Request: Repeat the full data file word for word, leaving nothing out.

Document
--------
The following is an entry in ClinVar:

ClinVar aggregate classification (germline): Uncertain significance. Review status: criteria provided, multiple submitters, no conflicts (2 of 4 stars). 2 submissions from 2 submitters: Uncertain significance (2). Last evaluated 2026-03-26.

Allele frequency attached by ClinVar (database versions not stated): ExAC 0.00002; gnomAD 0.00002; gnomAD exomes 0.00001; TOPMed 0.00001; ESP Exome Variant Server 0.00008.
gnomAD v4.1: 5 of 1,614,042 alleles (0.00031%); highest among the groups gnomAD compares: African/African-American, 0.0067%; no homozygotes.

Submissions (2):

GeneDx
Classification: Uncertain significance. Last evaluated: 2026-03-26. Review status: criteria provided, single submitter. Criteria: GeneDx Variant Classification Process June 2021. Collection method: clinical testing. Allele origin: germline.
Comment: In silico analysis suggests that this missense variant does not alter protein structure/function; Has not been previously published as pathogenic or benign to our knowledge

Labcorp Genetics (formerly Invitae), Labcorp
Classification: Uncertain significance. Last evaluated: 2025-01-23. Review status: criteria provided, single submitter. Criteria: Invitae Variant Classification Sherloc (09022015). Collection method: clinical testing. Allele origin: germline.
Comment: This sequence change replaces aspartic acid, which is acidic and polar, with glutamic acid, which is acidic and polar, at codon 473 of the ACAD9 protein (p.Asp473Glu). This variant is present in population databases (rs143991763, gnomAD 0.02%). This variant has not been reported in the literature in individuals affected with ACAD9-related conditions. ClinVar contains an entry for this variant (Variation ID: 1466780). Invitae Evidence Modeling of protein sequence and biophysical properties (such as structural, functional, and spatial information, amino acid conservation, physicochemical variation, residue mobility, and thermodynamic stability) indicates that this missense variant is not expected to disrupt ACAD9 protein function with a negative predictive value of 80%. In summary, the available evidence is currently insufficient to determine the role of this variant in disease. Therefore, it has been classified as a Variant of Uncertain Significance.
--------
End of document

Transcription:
The following is an entry in ClinVar:

ClinVar aggregate classification (germline): Uncertain significance. Review status: criteria provided, multiple submitters, no conflicts (2 of 4 stars). 2 submissions from 2 submitters: Uncertain significance (2). Last evaluated 2026-03-26.

Allele frequency attached by ClinVar (database versions not stated): ExAC 0.00002; gnomAD 0.00002; gnomAD exomes 0.00001; TOPMed 0.00001; ESP Exome Variant Server 0.00008.
gnomAD v4.1: 5 of 1,614,042 alleles (0.00031%); highest among the groups gnomAD compares: African/African-American, 0.0067%; no homozygotes.

Submissions (2):

GeneDx
Classification: Uncertain significance. Last evaluated: 2026-03-26. Review status: criteria provided, single submitter. Criteria: GeneDx Variant Classification Process June 2021. Collection method: clinical testing. Allele origin: germline.
Comment: In silico analysis suggests that this missense variant does not alter protein structure/function; Has not been previously published as pathogenic or benign to our knowledge

Labcorp Genetics (formerly Invitae), Labcorp
Classification: Uncertain significance. Last evaluated: 2025-01-23. Review status: criteria provided, single submitter. Criteria: Invitae Variant Classification Sherloc (09022015). Collection method: clinical testing. Allele origin: germline.
Comment: This sequence change replaces aspartic acid, which is acidic and polar, with glutamic acid, which is acidic and polar, at codon 473 of the ACAD9 protein (p.Asp473Glu). This variant is present in population databases (rs143991763, gnomAD 0.02%). This variant has not been reported in the literature in individuals affected with ACAD9-related conditions. ClinVar contains an entry for this variant (Variation ID: 1466780). Invitae Evidence Modeling of protein sequence and biophysical properties (such as structural, functional, and spatial information, amino acid conservation, physicochemical variation, residue mobility, and thermodynamic stability) indicates that this missense variant is not expected to disrupt ACAD9 protein function with a negative predictive value of 80%. In summary, the available evidence is currently insufficient to determine the role of this variant in disease. Therefore, it has been classified as a Variant of Uncertain Significance.